Squaring up for port competition
A navigational record set this month by a Russian tanker taking the Arctic route portends a shipping future that will be characterised by more options than are now available. The ship took liquefied natural gas from Norway to South Korea in 30 per cent less time than required by the usual route via the Suez Canal. Speed matters, but other factors are critical too, like cost. Vessels will need reinforced hulls to cope with frozen conditions and, during wintry periods, the assistance of specialised ice-breaking vessels will be essential.
Hence, experts believe trans-Arctic shipping will remain expensive for the next 20-odd years.
Even so, a maritime nation like Singapore must keep an eye on its development, as well as on the potential opening of other regional trade routes – whether based on an artificial waterway to link seas or on better rail connections to the interior.
While a port’s success will continue to hinge on location, costs and efficiency, the evolution of new channels of trade, shipping alliances, economic zones and modes of distribution will call for fresh strategic approaches. Indeed, it has been suggested that being the biggest hub port might not be as important in the future as being a vital part of an interconnected port network.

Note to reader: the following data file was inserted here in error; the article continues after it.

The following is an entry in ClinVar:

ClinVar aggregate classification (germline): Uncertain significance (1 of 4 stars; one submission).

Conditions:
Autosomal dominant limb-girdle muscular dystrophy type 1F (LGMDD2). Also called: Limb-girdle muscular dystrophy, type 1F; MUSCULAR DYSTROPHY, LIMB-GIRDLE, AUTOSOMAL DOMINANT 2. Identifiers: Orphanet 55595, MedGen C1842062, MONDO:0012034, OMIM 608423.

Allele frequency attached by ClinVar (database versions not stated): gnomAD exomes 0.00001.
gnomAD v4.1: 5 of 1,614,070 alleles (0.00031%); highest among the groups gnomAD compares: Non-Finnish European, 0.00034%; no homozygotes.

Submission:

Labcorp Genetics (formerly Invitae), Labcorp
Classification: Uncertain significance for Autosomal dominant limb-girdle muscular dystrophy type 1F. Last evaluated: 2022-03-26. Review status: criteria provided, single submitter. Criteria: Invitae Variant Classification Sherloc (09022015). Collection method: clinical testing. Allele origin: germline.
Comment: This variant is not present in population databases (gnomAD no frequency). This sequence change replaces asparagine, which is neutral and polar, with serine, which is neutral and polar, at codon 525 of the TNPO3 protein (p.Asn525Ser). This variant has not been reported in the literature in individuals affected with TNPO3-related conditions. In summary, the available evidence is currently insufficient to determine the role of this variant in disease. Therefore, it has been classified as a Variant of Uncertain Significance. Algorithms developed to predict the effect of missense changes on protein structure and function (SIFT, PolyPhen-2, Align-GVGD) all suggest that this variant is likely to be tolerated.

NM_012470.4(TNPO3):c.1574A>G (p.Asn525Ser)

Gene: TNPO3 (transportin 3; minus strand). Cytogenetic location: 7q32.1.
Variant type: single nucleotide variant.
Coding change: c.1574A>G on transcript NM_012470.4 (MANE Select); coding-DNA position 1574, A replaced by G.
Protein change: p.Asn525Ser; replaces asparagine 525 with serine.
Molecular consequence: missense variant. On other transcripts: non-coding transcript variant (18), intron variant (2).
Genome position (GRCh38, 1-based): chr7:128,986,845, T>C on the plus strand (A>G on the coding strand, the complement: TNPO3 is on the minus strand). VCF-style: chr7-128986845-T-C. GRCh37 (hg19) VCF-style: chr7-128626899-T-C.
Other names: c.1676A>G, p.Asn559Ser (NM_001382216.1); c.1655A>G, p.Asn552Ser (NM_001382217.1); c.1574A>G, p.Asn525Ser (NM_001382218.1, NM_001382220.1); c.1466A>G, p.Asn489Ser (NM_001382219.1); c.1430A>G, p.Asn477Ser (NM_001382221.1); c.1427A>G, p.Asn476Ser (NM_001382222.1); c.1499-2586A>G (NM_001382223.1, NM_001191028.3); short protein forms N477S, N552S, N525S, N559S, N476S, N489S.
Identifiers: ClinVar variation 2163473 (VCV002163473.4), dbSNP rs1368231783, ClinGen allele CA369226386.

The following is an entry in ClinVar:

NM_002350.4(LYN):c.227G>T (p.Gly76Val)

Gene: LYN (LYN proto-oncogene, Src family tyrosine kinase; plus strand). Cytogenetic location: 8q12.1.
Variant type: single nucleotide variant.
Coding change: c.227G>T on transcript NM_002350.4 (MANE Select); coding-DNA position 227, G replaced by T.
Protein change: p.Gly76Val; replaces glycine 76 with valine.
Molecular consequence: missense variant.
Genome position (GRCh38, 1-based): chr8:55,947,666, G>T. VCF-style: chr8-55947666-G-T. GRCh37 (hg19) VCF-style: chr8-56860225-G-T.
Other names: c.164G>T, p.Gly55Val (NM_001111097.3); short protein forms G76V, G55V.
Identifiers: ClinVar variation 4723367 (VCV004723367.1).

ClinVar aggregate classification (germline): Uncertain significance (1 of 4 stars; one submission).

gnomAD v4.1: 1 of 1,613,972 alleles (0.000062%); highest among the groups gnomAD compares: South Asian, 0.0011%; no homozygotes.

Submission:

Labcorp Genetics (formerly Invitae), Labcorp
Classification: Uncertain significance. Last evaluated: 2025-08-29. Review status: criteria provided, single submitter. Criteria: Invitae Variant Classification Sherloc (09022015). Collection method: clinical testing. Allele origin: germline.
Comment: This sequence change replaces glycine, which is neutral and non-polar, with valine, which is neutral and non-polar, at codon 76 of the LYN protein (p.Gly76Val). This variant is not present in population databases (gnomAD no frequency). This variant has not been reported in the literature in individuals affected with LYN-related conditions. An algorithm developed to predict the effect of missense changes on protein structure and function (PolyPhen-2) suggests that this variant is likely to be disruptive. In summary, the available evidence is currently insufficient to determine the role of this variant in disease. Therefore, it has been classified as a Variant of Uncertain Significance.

To help secure the future of Singapore’s port, which has been central to the city-state’s development over the past 200 years, the Next Generation Port initiative was launched two years ago.
A major component of this is the development of the Tuas Terminal, which is to ultimately become the largest single mega container terminal in the world. The scale of the vision is warranted as competition from regional hub ports is intensifying, some bent on attracting mega shipping alliances. Singapore can retain its importance by staying on top of container transshipment, as ultra-large container ships grow in numbers and advanced technologies are deployed for port operations, planning and optimisation.
Top-notch infrastructure, like automated gantry cranes and driverless automated guided vehicles, are necessary but not sufficient. A core of skilled Singapore workers will also be needed to ensure high-tech port operations are reliable, efficient, safe, secure and constantly updated.
This sector offers opportunities in a range of fields. Data analytics and artificial intelligence will be essential as data sets balloon and become impossible to manage manually. Augmented reality platforms could be used for equipment maintenance, and unmanned aerial vehicles for high-altitude inspections. Digital technology will strike a chord among many but there are other areas which are also stimulating, like the vertical development of port spaces for wider uses. Keener competition in container shipment will bring a host of challenges but it will also offer scope for the next generation of port workers to think out of the box.
Source: The Straits Times